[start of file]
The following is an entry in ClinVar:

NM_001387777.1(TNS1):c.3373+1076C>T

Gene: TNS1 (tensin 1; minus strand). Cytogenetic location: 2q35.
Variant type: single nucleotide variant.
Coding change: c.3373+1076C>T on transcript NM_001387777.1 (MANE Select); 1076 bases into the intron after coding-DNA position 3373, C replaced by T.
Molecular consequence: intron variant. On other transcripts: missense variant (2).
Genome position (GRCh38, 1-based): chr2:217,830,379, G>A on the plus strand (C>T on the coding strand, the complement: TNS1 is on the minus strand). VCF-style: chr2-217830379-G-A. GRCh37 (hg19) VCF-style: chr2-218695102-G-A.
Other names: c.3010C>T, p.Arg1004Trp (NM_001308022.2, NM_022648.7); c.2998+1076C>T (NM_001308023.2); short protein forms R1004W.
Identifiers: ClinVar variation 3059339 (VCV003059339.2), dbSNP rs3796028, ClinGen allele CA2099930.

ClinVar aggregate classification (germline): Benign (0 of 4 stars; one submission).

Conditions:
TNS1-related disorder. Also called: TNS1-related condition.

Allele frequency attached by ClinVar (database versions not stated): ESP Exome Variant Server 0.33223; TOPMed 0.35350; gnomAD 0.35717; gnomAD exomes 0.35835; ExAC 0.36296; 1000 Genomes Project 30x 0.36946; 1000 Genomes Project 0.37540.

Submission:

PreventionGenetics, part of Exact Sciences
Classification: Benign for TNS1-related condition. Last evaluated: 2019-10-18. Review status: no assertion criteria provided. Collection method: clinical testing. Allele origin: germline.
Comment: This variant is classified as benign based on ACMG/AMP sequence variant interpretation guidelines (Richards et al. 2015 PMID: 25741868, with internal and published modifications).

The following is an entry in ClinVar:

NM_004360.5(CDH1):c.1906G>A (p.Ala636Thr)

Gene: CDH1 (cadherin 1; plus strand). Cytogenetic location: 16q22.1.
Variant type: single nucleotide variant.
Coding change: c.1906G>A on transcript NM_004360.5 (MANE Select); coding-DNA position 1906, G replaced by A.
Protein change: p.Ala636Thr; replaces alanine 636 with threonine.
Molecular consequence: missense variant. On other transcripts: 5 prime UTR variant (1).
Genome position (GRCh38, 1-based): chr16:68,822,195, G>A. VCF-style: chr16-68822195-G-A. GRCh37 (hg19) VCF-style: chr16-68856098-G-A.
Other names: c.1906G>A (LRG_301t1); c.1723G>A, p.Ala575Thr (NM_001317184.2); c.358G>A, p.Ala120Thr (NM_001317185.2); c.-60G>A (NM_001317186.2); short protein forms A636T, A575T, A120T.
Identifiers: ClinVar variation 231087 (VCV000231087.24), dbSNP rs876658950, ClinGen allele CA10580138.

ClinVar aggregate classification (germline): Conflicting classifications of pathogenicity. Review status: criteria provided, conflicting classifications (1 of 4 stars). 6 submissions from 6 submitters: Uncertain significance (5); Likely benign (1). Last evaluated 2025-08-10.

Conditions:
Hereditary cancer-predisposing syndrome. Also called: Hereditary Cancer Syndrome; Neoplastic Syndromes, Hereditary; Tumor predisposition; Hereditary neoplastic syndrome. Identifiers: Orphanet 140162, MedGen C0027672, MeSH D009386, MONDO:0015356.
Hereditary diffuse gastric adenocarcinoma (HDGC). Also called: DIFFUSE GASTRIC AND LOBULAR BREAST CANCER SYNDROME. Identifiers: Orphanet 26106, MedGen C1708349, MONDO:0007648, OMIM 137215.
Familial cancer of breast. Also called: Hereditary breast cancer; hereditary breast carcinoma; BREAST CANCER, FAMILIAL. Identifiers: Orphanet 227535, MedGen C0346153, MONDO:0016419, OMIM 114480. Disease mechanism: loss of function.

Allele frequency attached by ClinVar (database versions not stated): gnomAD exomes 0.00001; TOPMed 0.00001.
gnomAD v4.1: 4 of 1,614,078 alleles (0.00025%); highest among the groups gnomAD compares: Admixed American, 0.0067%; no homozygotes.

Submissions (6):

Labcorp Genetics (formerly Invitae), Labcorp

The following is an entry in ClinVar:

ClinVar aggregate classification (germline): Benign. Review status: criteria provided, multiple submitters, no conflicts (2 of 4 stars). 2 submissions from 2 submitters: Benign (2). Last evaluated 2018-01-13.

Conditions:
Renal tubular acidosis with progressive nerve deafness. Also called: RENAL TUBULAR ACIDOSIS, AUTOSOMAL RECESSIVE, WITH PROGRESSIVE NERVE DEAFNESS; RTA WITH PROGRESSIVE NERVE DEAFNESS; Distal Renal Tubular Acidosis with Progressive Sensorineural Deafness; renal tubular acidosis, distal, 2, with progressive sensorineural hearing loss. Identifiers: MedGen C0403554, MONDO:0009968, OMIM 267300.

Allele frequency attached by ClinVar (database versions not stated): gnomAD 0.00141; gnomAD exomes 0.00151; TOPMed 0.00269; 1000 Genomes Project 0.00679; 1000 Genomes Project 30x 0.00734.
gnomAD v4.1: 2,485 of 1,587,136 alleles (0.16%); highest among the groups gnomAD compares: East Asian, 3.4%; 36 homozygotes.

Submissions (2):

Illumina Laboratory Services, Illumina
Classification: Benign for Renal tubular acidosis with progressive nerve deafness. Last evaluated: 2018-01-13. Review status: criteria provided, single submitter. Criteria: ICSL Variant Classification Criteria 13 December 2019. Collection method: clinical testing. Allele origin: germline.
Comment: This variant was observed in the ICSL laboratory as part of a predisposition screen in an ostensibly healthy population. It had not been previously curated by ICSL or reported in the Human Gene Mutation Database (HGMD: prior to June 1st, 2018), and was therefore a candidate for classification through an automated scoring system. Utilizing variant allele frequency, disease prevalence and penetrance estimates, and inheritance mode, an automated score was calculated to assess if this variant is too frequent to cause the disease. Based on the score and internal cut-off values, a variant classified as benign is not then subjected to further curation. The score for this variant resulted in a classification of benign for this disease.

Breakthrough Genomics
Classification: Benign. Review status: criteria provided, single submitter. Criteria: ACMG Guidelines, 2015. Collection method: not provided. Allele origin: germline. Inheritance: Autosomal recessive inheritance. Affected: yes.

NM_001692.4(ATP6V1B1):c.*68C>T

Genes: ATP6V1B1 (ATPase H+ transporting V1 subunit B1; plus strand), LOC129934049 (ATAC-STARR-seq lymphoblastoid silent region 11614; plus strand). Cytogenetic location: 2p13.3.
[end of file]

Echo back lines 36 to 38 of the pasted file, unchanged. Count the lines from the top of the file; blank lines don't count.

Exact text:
Labcorp Genetics (formerly Invitae), Labcorp

The following is an entry in ClinVar:

ClinVar aggregate classification (germline): Benign. Review status: criteria provided, multiple submitters, no conflicts (2 of 4 stars). 2 submissions from 2 submitters: Benign (2). Last evaluated 2018-01-13.